More flame-licked colors. This one looks a lot like some seed stock I saved last year, which I am sure is what has pollinated all of these. I sure hope this pops well.

Look at that last picture a little closer.  See the red kernel just to the right of the middle?  See the spots?  I wonder what they are.  If you look at the one below it, the purple one, it has the same spots.  Even so, these kernels are things of beauty!

Believe it or not, we have a winter squash plant that is growing like gangbusters!  I doubt anything will come from it, as it has yet to set fruit, but it was a late starter, and it happens to be the only winter squash I have that survived the squash bugs and squash vine borers.  I sure would love to get some seed stock from it.

Sweet potatoes are a new crop for me, and even though I grew some last year, I cannot remember for the life of me when to harvest them.  I think it may be after the first frost, but I need to look it up.  I am so hopeful that I have a good crop of sweet potatoes.  I grew purple and white sweet potatoes, which taste very similar, though the purple ones are generally more dry.  Even so, I enjoy them.

Usually at this time of year I am not yet thinking about next year, but it sure is on my mind this year.  I think it is because I didn’t do such a good job getting the garden out on time this year, and I am hoping to redeem myself a little next year.  🙂  It won’t be long until I start planning.  Until then, I have a few other projects I am working on which I will be sharing here, including a homemade smoker and a homemade dehydrator.

The Chicken Chronicles

While I was out of town last week, I began to get really excited.  It seemed the egg production was increasing after two days in a row with five eggs each.  Since then it has been relatively quiet though.  I think we had three eggs on Friday, one on Saturday, two on Sunday, and two on Monday.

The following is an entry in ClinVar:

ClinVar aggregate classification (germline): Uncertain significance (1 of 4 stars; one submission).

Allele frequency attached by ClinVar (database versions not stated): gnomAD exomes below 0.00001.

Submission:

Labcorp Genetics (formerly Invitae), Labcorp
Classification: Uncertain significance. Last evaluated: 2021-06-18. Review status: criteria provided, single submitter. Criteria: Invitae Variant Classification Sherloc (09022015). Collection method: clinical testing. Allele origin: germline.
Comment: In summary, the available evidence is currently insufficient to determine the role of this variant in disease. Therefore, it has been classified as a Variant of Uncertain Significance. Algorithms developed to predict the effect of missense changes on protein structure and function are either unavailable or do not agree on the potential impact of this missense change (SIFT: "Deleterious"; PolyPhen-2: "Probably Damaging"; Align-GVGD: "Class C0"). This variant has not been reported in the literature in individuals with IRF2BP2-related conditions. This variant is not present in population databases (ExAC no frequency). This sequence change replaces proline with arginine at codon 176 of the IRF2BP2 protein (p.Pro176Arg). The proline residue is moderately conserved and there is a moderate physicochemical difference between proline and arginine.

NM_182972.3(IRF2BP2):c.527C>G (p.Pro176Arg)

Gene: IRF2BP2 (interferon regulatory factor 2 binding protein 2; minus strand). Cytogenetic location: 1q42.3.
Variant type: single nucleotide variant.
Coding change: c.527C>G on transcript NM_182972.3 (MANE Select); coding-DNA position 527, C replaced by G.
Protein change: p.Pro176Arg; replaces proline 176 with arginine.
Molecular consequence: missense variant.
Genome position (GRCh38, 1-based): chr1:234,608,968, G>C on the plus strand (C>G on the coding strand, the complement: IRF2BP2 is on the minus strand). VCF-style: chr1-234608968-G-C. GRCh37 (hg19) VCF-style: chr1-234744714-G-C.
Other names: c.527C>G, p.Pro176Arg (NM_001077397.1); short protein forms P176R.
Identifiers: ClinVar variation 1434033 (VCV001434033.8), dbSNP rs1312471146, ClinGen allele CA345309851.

Speaking of eggs, we have had two oddities lately.  The first is a spotted egg.  Apparently one of the Rhode Island Reds is feeling some pressure to match the Easter Eggers for their unique eggs.  Look what she laid:

Spotted Egg

Spotted Egg

That has not been our only oddity though.  We have also had a shell-less egg laid:

Shell-less Egg

Shell-less Egg


Shell-less Egg

Shell-less Egg

Saturday I was sure we were going to have several eggs.  I was out roasting coffee and heard that egg laying clucking going on all morning.  Come to find out, I think it was a first time layer.  When we checked for eggs later, there was only one there, and it was smaller than what we’ve been getting.

The ladies sure are getting brave.  When we let them out to run in the yard, they used to all stay together, but now they just go off on their own exploring.  That is fine unless we see a neighbor dog coming around.  Even so, we have yet to have an issue.  Yesterday, though, the chickens nearly went to the front yard, which is the furthest I have seen them go.  Brave ladies they are!